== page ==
On the verse, “People could not see one another, and for three days no one could get up from where he was,” the Chiddushei HaRim comments that the greater darkness is when a man does not see his neighbour and does not sympathise  with his pain – and the result is that his capacity to feel becomes dull and paralysed – hence no-one could rise from his place. The Even HaEzel* (Rabbi Isser Zalman Meltzer) adds that this is alluded to by the Sages in the Midrash in Shemot Rabbah: “”Our rabbis said that it [the darkness] was as dense as a dinar.” For the chase after money, after golden dinars, heightens the selfishness and darkens the eyes, so they did not see nor feel the pain of Israel.”

In a commentary on the Parasha from 2008, Rabbi Lisa Gelber says, “The darkness for the Egyptians in Egypt is not merely an absence of light; it has substance that remains for an extended period of time. In his commentary, Ramban (1194-1270) suggests that the darkness was composed of such a thick, foglike substance that it extinguished all of the lamps; there was no fire at all. No light. No way to see up or down; no means of telling day from night. No opportunity to see oneself in relation to others.
“The Torah reminds us that the Israelites were afflicted with hard labor and spiritual strain. The Egyptians did not see the despair of the people of Israel. They could not look into the eyes of their fellow human beings and acknowledge their pain. They stumbled about in the darkness, tripping over the core institutions of respect and freedom…These were a people blind and rooted to the ground, a people engulfed by spiritual and emotional darkness. How does darkness become a plague? By blocking the light, turning off our awareness, shutting down relationships, and preventing us from becoming agents of change…
At the end of her commentary, Rabbi Gelber considers the Havdala service, “How do we end Shabbat each week? We light a braided candle to illuminate the night. The torchlike flame helps us to see through the dark… to help guide us into another week, another opportunity to elevate ourselves and our world through acts that express kindness and motivate justice. In order to survive, in order to move forward and grow, one must see the other not as other but as an-other: another being, critical to our society and our world.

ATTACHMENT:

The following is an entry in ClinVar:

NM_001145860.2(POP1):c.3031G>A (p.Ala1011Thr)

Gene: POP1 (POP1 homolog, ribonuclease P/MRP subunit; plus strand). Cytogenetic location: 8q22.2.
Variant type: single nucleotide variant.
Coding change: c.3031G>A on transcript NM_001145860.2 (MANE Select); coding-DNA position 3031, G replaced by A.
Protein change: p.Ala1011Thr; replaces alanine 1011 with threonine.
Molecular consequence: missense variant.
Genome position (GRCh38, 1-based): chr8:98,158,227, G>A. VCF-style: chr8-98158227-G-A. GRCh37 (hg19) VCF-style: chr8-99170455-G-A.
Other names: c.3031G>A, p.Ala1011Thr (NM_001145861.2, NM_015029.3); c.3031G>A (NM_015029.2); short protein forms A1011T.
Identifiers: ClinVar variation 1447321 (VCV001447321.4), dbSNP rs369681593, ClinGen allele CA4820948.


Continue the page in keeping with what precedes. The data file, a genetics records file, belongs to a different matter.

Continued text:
Rabbi Gelber cites the verse “Ner Hashem nishmat adam — the soul of man is the lamp of God” (Proverbs 20:27) and adds,  “Each of us carries God’s spark. May we have the courage and the wisdom to illuminate the dark, shining light on the blessings we have to offer the world.”

*Rabbi Isser Zalman Meltzer (1870 – 1953) was a famous Lithuanian Orthodox rabbi, Rosh Yeshiva and Halachic decisor. He is also known as the “Even HaEzel” – the title of his commentary on Rambam’s Mishneh Torah.
Rabbi Meltzer was born in the city of Mir, in what is today Belarus, the son of Rabbi Baruch Peretz Meltzer. From age 10, he studied at the Mir Yeshiva and at age 14 began studying at the Volozhin yeshiva under Rabbi Naftali Tzvi Yehuda Berlin (the Netziv of Volozhin), and Rav Chaim HaLevi Soloveitchik – pioneers of the system of Talmudic study in Lithuania, which subsequently forged its imprint on the method of study used by leading rabbis from then on. He remained there for seven years.
While at the yeshiva, he became involved in the secret [Orthodox] Ness Ziona Society, part of the Hovevei Zion movement. Together with his brother-in-law, Rabbi Moshe Mordechai Epstein, he contributed to the founding of the city of Hadera by buying land for an etrog orchard.
In 1894, Rabbi Melzer became a maggid shiur at the Slabodka yeshiva, together with his brother in law, Rabbi Epstein. In 1897, Rabbi Meltzer left Slabodka to lead another yeshiva in Slutsk.
In 1903, Rabbi Meltzer was appointed as the Rabbi of Slutsk, a position he held for 20 years. After the Soviet Revolution he continued in this capacity, and was targeted by the Soviet authorities who sought to eradicate religious institutions. Rabbi Meltzer expended great effort to protect his Yeshiva, and was arrested a number of times. After his release he would hide for a while in a small village near Slutzk, but eventually was forced to flee for his life. In 1923 he secretly escaped over the border of Poland to Kletzk, a town that lay on the Russian border, where the famous ‘Etz Chaim’ Yeshiva was situated and headed by his son-in-law, Rabbi Aharon Kotler. For two years Rabbi Meltzer taught in Kletzk, until his departure for Israel in 1925.
In Jerusalem he was asked to lead the Etz Chaim Yeshiva, where he remained until his death. The Mashgiach in Etz Chaim at the time was the renowned Tzaddik of Jerusalem, Reb Aryeh Levine, who had been a student of Rabbi Meltzer in Slutzk. Rabbi Meltzer was also close to Rabbi Avraham Yitzhak Hacohen Kook, the chief rabbi of Palestine.